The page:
Today we celebrate Pentecost Sunday. Pentecost celebration was held fifty days after the Passover, that is, after seven weeks had passed. The material harvest which the Jews celebrated so joyfully became, through God’s providence, the symbol of the spiritual harvest which the apostles began to reap. The feast of Pentecost marks the official beginning of the Catholic Church. On this day the Apostles, who were praying in the upper room, received the Holy Spirit, who came upon them in the form of flaming tongues. They soon went out to the Temple area and began to preach the good news to the whole world—beginning in Jerusalem.
Today’s first reading gives us a moving account of the outpouring of the Holy Spirit. The effects of Pentecost can be seen very soon in the conduct of the apostles. No longer locking themselves in a room ‘for fear of the Jews’ (John 20:19), they soon were boldly confronting the Sanhedrin. “It is impossible for us not to speak about what we have seen and heard” (Acts 4:20).
Paul in the Second reading deals with the work of the Holy Spirit in the Christian community that was established about 51 AD. There were problems among Christians because they did not understand the ‘spiritual gifts.’ These spiritual gifts could be impressive prophecy, speaking in tongues, healing, and the interpretation of tongues.
Paul wants all Christians to avoid both pride in their own gifts, their charisms, and disdain for those of others. “A Charism is a gift of the spirit to someone within the community for the sake of building up the community as the body of Christ.” First Corinthians, Sacra Pagina Series, V.7, p. 472). A key aspect of charisms, therefore, is that they are for the common good, for the service of the community, not for the individual’s benefit.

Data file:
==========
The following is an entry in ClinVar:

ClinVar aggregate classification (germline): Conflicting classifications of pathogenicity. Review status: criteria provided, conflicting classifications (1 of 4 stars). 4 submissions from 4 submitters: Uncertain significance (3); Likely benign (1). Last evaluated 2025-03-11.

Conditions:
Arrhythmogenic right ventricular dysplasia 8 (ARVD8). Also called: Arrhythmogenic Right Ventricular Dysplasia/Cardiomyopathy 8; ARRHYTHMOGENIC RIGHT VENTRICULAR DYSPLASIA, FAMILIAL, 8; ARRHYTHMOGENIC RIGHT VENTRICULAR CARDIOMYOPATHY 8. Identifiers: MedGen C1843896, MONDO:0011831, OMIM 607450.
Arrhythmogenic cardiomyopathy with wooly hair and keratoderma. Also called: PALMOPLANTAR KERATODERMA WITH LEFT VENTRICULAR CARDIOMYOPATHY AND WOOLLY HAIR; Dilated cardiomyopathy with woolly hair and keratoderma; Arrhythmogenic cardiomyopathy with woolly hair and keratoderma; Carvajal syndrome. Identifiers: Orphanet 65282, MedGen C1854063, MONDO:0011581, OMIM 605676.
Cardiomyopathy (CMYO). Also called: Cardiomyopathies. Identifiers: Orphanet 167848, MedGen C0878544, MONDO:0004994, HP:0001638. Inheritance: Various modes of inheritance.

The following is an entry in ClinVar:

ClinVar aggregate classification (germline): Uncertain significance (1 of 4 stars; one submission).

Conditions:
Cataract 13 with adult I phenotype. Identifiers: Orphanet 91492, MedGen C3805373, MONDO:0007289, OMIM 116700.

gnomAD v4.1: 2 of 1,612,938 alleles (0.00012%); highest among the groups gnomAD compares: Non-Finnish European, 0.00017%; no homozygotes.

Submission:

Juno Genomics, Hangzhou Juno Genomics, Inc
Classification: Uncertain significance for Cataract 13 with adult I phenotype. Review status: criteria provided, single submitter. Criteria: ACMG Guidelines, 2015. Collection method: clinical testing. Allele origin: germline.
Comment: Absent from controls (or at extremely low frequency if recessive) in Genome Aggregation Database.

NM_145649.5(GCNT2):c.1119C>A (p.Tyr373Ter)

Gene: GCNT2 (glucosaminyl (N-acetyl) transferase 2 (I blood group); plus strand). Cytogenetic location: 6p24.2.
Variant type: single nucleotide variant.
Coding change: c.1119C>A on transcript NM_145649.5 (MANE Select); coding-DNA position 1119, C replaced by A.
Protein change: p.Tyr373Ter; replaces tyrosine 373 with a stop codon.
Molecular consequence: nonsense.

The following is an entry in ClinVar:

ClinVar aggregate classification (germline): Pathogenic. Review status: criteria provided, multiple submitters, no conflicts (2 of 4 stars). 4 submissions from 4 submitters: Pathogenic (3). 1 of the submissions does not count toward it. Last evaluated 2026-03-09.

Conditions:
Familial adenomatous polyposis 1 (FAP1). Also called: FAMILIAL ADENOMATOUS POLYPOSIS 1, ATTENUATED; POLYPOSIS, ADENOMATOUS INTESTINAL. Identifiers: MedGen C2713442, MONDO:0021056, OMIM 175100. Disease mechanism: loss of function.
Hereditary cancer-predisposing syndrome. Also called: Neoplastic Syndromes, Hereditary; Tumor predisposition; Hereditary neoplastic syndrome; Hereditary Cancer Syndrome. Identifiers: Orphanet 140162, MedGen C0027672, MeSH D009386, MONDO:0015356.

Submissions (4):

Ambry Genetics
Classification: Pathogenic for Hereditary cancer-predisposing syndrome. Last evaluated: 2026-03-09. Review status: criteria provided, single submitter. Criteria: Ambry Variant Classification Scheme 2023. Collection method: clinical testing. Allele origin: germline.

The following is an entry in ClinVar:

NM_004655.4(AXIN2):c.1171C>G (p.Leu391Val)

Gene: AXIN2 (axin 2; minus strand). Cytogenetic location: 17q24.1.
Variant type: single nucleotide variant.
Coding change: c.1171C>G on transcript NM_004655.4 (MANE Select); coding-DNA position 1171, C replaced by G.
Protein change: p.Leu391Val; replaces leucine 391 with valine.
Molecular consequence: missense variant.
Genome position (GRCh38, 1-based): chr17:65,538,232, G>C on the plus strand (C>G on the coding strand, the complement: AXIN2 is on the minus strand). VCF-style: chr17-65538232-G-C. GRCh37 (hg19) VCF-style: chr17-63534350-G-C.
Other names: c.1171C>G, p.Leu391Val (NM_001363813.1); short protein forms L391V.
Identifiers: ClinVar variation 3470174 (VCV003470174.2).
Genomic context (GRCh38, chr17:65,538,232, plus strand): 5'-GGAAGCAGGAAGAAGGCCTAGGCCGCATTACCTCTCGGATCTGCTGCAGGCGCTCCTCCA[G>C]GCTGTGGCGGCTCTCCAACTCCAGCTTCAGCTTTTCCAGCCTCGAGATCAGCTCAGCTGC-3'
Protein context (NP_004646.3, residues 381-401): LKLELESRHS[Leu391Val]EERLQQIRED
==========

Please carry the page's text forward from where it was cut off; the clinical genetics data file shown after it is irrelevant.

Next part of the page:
The author uses the terms “the spirit of God” and “The Holy Spirit” (1 Corinthians 12:3)—“Spirit of God” teaches that the Spirit comes from God and “Holy Spirit” recognizes the Spirit’s role of making persons holy, as happens at baptism. “For in one Spirit we were all baptized into one body” (12:13). Another important point is that “no one can say, ‘Jesus is Lord,’ except by the Holy Spirit.’ (12:13). Faith that “Jesus is Lord” is essential for all Christians.
The dwelling of the Holy Spirit in each of the followers of Christ begins at baptism. This role of Spirit makes it impossible for all followers of Jesus “whether Jew or Greek, slaves of free persons” (12:13), to form the one body of Christ.
The role of the Holy Spirit is expressed very well in the Fourth Eucharistic prayer. Jesus “sent the Holy Spirit from you, Father, as his first gift to those who believe, to compete his work on earth and bring us the fullness of grace.”
Pentecost was not an isolated event in the life of the Church, something over and done with. “We have the right, duty and the joy to tell you that Pentecost is still happening. We can legitimately speak of the ‘Lasting value’ of Pentecost. It is the Christian vocation and the ability to hear that calling and follow it by living a genuinely human life, indeed a life which is not only human but holy.
Yours in Christ,
Fr. Vincent Clemente